Stir-Ins
      Just stir any of these right into the mash…
    • Cheese, glorious cheese, whether Cheddar, Parmesan, Asiago, the blues (we could go on….)
    • Roasted garlic
    • Minced chives
    • Chipotles en adobo
    • Bacon and scallions
    • Chives
    • Peas
    Add-ons
      These indulgences can be added on in addition to or in place of the milk.
    • Crême fraiche, cream cheese, sour cream, or cream
    • Milk or cream that’s been infused with the essence of fresh herbs (simply warm the moo juice, toss in a few sprigs, and set aside to steep)
    Cook-Alongs
      Slip a few of these roots into the pot along with the spuds.
    • Celery root
    • Turnips
    • Rutabagas and carrots (known as rotmos in Sweden)
    • Sweet potatoes
Hungry for more? Chow down on these:

Testers Choice

Testers Choice
Testers Choice
Julie Dreyfoos

Nov 22, 2010

This fork mashed potatoes recipe is simple and easy, and makes me ask, “Why didn’t I think of this?” As I was mashing the potatoes with my fork, it reminded me of growing up with my godmother, who would often serve boiled potatoes that I’d smash on my plate before adding big hunks of butter to them. This recipes goes just one step further, adding warmed milk to make them smooth and creamy. One thing that I really like is the ease of making this recipe for just the two of us, knowing that I can easily multiply it for a crowd.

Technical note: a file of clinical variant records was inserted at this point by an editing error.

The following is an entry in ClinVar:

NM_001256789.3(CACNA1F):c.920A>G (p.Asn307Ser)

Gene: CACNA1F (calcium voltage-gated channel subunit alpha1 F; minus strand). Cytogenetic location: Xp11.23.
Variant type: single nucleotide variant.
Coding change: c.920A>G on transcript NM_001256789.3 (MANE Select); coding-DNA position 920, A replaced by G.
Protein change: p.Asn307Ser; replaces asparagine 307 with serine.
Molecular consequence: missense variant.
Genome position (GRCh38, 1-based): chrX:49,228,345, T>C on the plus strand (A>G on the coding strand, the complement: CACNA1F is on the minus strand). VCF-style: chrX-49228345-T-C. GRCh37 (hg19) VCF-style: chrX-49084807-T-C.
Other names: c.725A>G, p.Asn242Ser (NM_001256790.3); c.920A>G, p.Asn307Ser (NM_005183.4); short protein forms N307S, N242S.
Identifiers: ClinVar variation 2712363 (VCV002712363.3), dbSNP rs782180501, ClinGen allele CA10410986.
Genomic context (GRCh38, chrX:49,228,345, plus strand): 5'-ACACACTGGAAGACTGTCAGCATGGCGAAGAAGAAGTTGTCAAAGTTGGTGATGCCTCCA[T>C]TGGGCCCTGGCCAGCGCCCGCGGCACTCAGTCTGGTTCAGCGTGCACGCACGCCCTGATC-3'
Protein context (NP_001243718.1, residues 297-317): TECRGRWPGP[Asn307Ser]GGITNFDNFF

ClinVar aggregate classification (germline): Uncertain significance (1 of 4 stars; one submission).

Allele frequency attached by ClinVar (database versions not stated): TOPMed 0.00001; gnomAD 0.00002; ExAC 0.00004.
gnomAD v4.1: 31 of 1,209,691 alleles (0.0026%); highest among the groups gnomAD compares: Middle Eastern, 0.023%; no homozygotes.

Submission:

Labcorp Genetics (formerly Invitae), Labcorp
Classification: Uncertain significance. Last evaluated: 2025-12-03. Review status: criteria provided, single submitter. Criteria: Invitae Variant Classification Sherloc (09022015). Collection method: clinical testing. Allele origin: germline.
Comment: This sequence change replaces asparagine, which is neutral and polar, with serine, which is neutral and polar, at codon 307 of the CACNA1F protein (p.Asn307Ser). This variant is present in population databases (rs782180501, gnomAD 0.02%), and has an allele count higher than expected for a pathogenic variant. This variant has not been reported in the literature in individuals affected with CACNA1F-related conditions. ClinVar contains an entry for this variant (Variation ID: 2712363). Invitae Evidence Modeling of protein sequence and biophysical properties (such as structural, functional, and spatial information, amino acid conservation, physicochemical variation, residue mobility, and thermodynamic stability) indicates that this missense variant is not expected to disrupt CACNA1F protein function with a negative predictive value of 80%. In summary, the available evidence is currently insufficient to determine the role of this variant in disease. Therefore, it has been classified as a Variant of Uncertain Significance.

Testers Choice
Dan Kraan

Nov 22, 2010

If you like mashed potatoes at all, you’ll really like this recipe. It’s nothing fancy or outrageous—just good mashed potatoes. I usually use a potato masher for this kind of thing, but a fork yields a different, rustic texture. One note: At first, I thought that there was too much liquid, but it works its way into the potatoes without having to “whip” them into submission. I’d make this again, but with my masher, as it’s just easier that way.


Comments
Comments
  1. Carol Hargis says:

    Maytag blue cheese AND celeriac. That’s an stir-in/cook-along from heaven. Promise.

    • Renee Schettler Rossi, LC Editor-in-Chief says:

      Lovely, Carol. I never would have thought of that but can see how it would be divine. Many thanks…

  2. Elsa M. Jacobson says:

    The Swedes (and I am half a Swede!) have a dish called rotmos, which consists of mashed potatoes, rutabagas, and carrots — for me, a simple yet perfect combination of humble root vegetables as well as an integral part of my heritage. After that, there are various seasoning options, but what distinguishes rotmos from any other dish is this trio of vegetables. As with many traditional recipes, the sum of this trio is greater than the parts.